Over a number of years, Sydney based singer-songwriter and producer Imogen Jones has been slowly unravelling all the layers that make up her musical moniker Lupa J. Now on her debut album Swallow Me Whole, listeners finally have a complete picture of who she is as a person and as an artist. As a whole, the record is as much about escape as it is about acceptance. Across its 12 tracks, Lupa J is eloquent and fierce, vulnerable and strong, personal and relatable – and the way she has balanced all of those elements together deserves to be heard far and wide.
We’ve picked it as our album of the week, but Swallow Me Whole is Lupa J’s journey, it is the story she is finally ready to tell, so who better to hear from than Lupa J herself.
Inside the creative process
Lupa J: “The creation of the album was pretty intense. After writing a few initial songs and getting a feel for what the album would be, I quit my day job at the start of 2018 and essentially worked on it non stop; barely leaving my parents’ house for about a month straight. I started multiple tracks at once which helped to prevent me getting bored and tired – if one started feeling difficult to work on I would move to another. I had started compiling lyric/chord ideas of lyrics before I started the production on any of them, and I had a list on my phone where I jotted down ideas for what kinds of songs I wanted to have on the album, eg: “angry song in the style of X with beats like in X”. Then it was more or less a process of trying out everything on that list until I had a bunch of songs that felt like they were the album I had been wanting to make. I had finished the bulk of the songs by March 2018, only adding in ‘Pull Me Under’ and ‘You’re In My Headphones’ later.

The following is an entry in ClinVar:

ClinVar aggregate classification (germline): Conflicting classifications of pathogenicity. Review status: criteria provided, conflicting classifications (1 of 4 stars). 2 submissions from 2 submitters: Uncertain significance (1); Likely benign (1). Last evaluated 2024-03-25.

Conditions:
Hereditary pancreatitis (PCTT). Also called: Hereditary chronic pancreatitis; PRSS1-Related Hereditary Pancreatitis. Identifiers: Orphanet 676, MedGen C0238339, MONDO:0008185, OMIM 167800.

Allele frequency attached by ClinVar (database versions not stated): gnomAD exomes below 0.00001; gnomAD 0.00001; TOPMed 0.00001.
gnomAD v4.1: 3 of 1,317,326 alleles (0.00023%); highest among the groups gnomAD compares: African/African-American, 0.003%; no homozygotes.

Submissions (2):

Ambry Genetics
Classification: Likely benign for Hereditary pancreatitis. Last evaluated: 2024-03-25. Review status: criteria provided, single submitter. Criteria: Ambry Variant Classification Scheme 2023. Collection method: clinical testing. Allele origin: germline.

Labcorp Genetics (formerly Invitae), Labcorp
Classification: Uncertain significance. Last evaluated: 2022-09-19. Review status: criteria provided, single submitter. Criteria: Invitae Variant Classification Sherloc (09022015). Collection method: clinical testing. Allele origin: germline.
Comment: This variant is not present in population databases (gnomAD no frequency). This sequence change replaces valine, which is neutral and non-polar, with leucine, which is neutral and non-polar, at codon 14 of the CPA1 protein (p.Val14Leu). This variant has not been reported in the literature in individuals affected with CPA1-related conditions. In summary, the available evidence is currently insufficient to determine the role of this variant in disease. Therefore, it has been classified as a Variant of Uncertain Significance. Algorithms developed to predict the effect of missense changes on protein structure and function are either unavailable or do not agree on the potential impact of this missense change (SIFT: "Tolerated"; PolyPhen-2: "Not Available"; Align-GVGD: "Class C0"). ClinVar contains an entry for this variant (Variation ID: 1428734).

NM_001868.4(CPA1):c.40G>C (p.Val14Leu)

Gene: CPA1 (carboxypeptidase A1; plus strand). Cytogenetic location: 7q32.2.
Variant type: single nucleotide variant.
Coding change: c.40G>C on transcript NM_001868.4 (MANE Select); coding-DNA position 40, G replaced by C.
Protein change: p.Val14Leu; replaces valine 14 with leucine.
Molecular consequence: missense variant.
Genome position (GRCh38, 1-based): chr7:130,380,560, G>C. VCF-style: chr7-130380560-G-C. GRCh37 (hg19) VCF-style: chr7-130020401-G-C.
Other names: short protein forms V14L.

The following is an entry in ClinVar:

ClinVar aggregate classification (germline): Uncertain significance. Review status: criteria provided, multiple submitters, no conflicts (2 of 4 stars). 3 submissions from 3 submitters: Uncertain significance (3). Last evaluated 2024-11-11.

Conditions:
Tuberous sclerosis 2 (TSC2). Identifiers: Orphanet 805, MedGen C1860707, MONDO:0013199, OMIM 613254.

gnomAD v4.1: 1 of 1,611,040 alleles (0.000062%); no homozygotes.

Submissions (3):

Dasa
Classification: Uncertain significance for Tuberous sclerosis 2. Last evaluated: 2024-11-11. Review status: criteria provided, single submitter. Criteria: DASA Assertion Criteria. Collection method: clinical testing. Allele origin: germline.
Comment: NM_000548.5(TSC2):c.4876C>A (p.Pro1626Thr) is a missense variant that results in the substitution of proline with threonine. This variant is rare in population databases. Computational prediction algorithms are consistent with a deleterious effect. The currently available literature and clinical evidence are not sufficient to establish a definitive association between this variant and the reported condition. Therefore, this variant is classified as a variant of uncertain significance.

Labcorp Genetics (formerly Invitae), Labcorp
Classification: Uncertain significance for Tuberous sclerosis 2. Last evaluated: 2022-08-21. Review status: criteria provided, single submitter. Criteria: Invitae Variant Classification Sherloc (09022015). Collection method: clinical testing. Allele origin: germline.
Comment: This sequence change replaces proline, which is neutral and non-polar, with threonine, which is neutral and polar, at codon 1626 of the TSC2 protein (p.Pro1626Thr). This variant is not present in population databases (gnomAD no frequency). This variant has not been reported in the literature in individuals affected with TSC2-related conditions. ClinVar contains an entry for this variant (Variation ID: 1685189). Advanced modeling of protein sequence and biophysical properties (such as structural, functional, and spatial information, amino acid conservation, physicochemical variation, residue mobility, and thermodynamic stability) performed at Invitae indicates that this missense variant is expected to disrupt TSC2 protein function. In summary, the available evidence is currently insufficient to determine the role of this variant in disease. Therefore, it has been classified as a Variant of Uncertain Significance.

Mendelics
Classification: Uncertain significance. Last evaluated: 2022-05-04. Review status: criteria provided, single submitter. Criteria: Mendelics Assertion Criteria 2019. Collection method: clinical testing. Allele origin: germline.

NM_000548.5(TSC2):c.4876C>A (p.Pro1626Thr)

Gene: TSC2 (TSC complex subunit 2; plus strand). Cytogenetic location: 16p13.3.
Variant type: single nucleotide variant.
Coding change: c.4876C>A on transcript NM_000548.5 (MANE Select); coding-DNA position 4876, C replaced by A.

“The main way the creative process was different with this album was that I was writing it all in one big go, working on multiple songs at once. In the past, I would usually work on one track until it was as perfect as I could get it before moving on. The other thing is that I used a lot more hardware for this album – most of the production was done with a modular synth and a Juno 106.”
Down memory lane
LJ: “One of the most intense/cathartic moments of writing for this was when I was working on ‘Pull Me Under’. Normally when I write music I feel like I have to be completely sober, but because of the nature of this track and the emotions behind it, I allowed myself to work on the final stages/lyrics of it late at night after having a few beers. The song itself is about a situation where I was really drunk at a party with someone who had feelings for me that definitely shouldn’t have had feelings for me (they were in a relationship) and feeling like I was recklessly allowing myself to drown in this mutual infatuation. So this night where I worked on it, I turned off all the lights in my room, blasted Crystal Castles really loudly in my headphones and drunkenly danced around like a maniac, trying to once again access the feelings and headspace that I was writing about, even though the relationship with this person had more or less ended. I ended up sobbing and dancing and writing the last lyrics (the bridge) in that state at like 4am. I guess it was really sad and intense, and I wouldn’t want to make writing like that a regular thing – but I look back on it fondly.”
Overcoming struggle town